Two weeks ago, in what was supposed to be my last race of the last weekend of the '06 road racing season, I crashed hard and broke my femur.
On Saturday I clenched the Amateur Lighweight GrandPrix championship. Then on Sunday I only had one more race remaining - in a class where I had skipped a bunch of races over the season and so was out of the top three anyway. I didn't care about finishing well. I thought I'd just go out and circulate, in the name of squeezing out the last bit of track time before the racing season's end... Darn! Hind sight 20/20.
Let's rewind back to the beginning of this racing season. I saw something odd in the neighboring garage bay: I saw an expert racer, Todd Babcock, unwrap a brand new set of Woodcraft-CFM footpegs, install them on his SV650, then take a hack-saw and chop them down to half their length. I asked: "Why?" He replied with a question: "Have you ever hit a foot peg on an apex curb?"
Why couldn't I take that implied advice on its face value and start shortening my footpegs from then on? Dumbass. I guess I thought that I wasn't fast enough to need that. I thought: "I don't lean that far over, and I don't hit the apexes that close. I usually pass my knee over the apex curbs, with enough of a margin that hard parts aren't anywhere near them."
Yeah, that was all true, in a way. Until that last race.
Here's how the Lightweight Superbike race went:
I was gridded in the last spot on the grid, because I had screwed up my pre-entry form and had to post-enter at the gate. Again, no problem - I wasn't racing for points in that class, and so didn't mind starting from the back. More passing for me, right?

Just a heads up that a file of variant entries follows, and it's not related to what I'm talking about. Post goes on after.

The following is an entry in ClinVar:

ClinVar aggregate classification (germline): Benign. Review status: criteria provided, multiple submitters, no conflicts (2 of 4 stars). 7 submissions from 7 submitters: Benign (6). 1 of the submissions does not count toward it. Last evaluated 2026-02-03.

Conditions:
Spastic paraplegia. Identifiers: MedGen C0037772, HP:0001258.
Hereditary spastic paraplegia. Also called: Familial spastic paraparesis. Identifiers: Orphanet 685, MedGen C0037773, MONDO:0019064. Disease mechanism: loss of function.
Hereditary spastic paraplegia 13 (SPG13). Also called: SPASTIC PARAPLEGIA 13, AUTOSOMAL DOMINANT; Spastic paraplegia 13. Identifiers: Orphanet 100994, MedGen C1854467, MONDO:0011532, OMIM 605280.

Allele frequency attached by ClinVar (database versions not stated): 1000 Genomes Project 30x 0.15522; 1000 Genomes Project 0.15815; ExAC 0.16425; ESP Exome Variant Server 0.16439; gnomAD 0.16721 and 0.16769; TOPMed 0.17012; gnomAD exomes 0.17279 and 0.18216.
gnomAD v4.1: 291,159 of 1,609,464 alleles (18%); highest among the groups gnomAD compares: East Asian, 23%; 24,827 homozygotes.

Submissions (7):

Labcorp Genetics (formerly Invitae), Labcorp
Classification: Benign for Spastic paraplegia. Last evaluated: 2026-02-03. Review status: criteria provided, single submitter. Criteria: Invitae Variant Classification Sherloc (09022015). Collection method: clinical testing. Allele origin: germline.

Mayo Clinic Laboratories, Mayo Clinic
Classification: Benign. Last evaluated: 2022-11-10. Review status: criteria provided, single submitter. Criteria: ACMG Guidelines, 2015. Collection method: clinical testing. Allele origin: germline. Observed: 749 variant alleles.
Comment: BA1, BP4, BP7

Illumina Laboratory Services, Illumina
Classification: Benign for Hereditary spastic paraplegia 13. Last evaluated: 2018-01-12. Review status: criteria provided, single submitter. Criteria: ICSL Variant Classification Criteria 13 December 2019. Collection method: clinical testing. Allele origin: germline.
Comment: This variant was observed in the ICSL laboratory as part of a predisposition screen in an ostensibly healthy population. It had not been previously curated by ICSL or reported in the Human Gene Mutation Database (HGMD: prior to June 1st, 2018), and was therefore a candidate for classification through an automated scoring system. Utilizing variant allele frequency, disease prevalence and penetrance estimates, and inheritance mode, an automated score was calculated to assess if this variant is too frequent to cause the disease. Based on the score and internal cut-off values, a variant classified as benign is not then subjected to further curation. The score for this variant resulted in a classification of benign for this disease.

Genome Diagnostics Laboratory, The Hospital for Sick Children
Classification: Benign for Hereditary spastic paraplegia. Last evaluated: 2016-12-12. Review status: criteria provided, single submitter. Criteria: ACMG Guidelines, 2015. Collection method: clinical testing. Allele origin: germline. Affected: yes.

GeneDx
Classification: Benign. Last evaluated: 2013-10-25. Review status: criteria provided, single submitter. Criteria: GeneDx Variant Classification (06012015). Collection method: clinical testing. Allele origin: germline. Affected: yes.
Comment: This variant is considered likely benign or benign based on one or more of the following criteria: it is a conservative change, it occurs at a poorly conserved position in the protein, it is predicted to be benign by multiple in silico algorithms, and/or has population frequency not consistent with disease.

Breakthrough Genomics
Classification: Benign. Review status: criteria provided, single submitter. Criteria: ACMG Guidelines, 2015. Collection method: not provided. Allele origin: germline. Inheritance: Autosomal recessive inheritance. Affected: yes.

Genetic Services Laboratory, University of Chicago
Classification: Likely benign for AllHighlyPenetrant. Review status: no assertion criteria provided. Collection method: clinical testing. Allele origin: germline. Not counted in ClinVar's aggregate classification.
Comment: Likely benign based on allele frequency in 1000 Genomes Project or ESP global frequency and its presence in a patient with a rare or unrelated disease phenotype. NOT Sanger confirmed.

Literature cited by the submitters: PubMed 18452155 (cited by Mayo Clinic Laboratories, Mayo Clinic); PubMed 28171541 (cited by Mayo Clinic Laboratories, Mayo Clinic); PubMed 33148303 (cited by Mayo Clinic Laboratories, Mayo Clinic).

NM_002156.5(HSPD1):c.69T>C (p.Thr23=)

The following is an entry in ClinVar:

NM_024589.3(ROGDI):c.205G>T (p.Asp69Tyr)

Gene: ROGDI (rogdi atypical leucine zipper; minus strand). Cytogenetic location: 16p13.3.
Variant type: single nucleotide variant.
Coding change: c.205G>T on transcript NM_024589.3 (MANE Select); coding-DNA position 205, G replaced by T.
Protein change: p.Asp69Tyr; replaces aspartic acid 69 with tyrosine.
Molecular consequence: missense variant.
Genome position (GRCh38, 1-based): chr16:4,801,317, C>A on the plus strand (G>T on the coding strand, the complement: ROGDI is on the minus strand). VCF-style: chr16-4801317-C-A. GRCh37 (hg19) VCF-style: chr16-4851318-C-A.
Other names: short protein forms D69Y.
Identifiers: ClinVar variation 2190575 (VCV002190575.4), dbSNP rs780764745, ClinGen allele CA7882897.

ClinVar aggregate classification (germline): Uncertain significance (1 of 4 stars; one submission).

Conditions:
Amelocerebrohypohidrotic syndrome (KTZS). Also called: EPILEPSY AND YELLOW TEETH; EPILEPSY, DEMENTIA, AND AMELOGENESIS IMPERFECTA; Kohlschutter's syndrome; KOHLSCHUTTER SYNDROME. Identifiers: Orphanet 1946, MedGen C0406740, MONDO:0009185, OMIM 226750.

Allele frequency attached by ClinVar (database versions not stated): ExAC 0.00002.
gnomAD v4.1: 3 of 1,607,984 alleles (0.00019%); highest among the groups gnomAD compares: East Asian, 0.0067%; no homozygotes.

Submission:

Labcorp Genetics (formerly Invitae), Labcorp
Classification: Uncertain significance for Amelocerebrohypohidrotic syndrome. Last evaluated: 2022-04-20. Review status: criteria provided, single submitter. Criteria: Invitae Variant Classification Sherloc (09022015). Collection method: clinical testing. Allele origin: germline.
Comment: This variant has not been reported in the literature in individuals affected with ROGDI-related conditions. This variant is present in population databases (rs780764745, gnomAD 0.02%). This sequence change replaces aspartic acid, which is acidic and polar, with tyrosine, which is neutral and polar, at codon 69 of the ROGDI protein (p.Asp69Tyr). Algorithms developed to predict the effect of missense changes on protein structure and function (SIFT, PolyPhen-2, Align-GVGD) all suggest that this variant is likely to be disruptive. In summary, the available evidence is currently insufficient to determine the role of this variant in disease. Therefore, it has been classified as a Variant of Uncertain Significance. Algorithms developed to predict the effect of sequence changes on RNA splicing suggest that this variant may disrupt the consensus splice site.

The green flag waved, I got a great launch and ended up fourth going into the first turn. So much for all the passing that I was expecting...
I maintained that position through the first half a lap, and was chasing down the pack of four ahead of me. I got a great drive out of Loudon's steeply banked turn six (aka The Bowl.) As I was going into T7, which can be really thought of as the continuation of T6, as virtually no extra steering input is required between them, I realized that I was gaining on the bike ahead of me, but that I was not on the right line to make the pass. I slightly held back the throttle to stay close behind him this time, and that's where it all went wrong. Normally, I am full on the gas as I go through T7, and pass close to the curb on the left before standing the bike up and transitioning for a right-hand sweeper T8. However, with less than full throttle my line got tightened up a bit (acceleration makes the bike carry out wide, less acceleration means the bike stays closer to the inside.) I thought: "Shit, I'm too close to the curb."
Next thing I remember is feeling a bump that upset the chassis, immediatelyu followed by a violent tumble of my very own body. I remember pulling my hands tightly against my chest, so I don't break my arms. I remember severe pummeling all over that would not end. Remember seeing the proverbial "ground-sky-ground-sky-ground-sky..." sequence. Remember the several thuds of hitting my helmet on the asphalt. Remember thinking: "This is going to break bones." Then remember coming to a stand-still in a seated position, with my arms still crossed on my chest and my feet splayed out to the sides in front of me.
The immediate post-crash self-inpection followed next.